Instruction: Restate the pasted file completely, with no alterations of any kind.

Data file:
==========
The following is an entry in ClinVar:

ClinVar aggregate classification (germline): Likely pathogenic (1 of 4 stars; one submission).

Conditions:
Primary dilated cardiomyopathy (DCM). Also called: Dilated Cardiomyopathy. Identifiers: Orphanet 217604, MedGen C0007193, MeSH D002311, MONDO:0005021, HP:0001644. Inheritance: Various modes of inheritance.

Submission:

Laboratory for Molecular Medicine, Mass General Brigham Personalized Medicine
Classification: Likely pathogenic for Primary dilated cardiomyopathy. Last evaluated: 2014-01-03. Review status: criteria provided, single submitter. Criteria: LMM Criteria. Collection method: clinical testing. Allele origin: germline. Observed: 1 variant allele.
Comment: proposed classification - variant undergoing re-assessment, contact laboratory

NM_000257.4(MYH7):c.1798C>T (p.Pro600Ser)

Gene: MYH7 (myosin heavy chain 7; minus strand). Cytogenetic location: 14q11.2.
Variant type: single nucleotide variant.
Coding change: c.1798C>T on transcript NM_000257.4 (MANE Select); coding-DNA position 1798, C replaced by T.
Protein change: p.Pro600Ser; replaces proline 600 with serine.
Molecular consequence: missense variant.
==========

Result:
The following is an entry in ClinVar:

ClinVar aggregate classification (germline): Likely pathogenic (1 of 4 stars; one submission).

Conditions:
Primary dilated cardiomyopathy (DCM). Also called: Dilated Cardiomyopathy. Identifiers: Orphanet 217604, MedGen C0007193, MeSH D002311, MONDO:0005021, HP:0001644. Inheritance: Various modes of inheritance.

Submission:

Laboratory for Molecular Medicine, Mass General Brigham Personalized Medicine
Classification: Likely pathogenic for Primary dilated cardiomyopathy. Last evaluated: 2014-01-03. Review status: criteria provided, single submitter. Criteria: LMM Criteria. Collection method: clinical testing. Allele origin: germline. Observed: 1 variant allele.
Comment: proposed classification - variant undergoing re-assessment, contact laboratory

NM_000257.4(MYH7):c.1798C>T (p.Pro600Ser)

Gene: MYH7 (myosin heavy chain 7; minus strand). Cytogenetic location: 14q11.2.
Variant type: single nucleotide variant.
Coding change: c.1798C>T on transcript NM_000257.4 (MANE Select); coding-DNA position 1798, C replaced by T.
Protein change: p.Pro600Ser; replaces proline 600 with serine.
Molecular consequence: missense variant.